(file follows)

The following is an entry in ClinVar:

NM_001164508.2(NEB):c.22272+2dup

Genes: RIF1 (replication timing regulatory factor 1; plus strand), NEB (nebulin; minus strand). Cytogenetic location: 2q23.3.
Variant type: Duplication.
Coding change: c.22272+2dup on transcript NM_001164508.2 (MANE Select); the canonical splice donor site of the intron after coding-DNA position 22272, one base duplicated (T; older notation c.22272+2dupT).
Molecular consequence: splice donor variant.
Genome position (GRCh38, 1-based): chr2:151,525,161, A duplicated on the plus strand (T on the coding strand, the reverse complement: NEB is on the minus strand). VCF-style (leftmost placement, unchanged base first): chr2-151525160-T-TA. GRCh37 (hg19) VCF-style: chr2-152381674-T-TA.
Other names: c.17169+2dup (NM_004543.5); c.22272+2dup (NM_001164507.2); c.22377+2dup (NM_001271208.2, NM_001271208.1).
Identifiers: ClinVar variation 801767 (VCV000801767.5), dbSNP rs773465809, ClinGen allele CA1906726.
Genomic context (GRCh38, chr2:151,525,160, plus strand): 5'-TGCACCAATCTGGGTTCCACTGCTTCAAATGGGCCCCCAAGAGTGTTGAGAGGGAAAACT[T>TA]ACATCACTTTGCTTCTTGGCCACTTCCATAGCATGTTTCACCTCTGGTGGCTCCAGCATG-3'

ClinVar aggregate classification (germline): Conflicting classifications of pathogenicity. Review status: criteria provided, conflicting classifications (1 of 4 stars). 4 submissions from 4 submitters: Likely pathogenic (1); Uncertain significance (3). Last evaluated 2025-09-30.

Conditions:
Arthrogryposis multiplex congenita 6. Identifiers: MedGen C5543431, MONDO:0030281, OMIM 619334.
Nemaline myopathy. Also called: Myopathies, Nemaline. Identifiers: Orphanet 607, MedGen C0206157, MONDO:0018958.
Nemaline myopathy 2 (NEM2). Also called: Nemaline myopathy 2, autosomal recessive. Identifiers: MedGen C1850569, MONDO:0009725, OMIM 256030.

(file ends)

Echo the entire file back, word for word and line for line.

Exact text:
The following is an entry in ClinVar:

NM_001164508.2(NEB):c.22272+2dup

Genes: RIF1 (replication timing regulatory factor 1; plus strand), NEB (nebulin; minus strand). Cytogenetic location: 2q23.3.
Variant type: Duplication.
Coding change: c.22272+2dup on transcript NM_001164508.2 (MANE Select); the canonical splice donor site of the intron after coding-DNA position 22272, one base duplicated (T; older notation c.22272+2dupT).
Molecular consequence: splice donor variant.
Genome position (GRCh38, 1-based): chr2:151,525,161, A duplicated on the plus strand (T on the coding strand, the reverse complement: NEB is on the minus strand). VCF-style (leftmost placement, unchanged base first): chr2-151525160-T-TA. GRCh37 (hg19) VCF-style: chr2-152381674-T-TA.
Other names: c.17169+2dup (NM_004543.5); c.22272+2dup (NM_001164507.2); c.22377+2dup (NM_001271208.2, NM_001271208.1).
Identifiers: ClinVar variation 801767 (VCV000801767.5), dbSNP rs773465809, ClinGen allele CA1906726.
Genomic context (GRCh38, chr2:151,525,160, plus strand): 5'-TGCACCAATCTGGGTTCCACTGCTTCAAATGGGCCCCCAAGAGTGTTGAGAGGGAAAACT[T>TA]ACATCACTTTGCTTCTTGGCCACTTCCATAGCATGTTTCACCTCTGGTGGCTCCAGCATG-3'

ClinVar aggregate classification (germline): Conflicting classifications of pathogenicity. Review status: criteria provided, conflicting classifications (1 of 4 stars). 4 submissions from 4 submitters: Likely pathogenic (1); Uncertain significance (3). Last evaluated 2025-09-30.

Conditions:
Arthrogryposis multiplex congenita 6. Identifiers: MedGen C5543431, MONDO:0030281, OMIM 619334.
Nemaline myopathy. Also called: Myopathies, Nemaline. Identifiers: Orphanet 607, MedGen C0206157, MONDO:0018958.
Nemaline myopathy 2 (NEM2). Also called: Nemaline myopathy 2, autosomal recessive. Identifiers: MedGen C1850569, MONDO:0009725, OMIM 256030.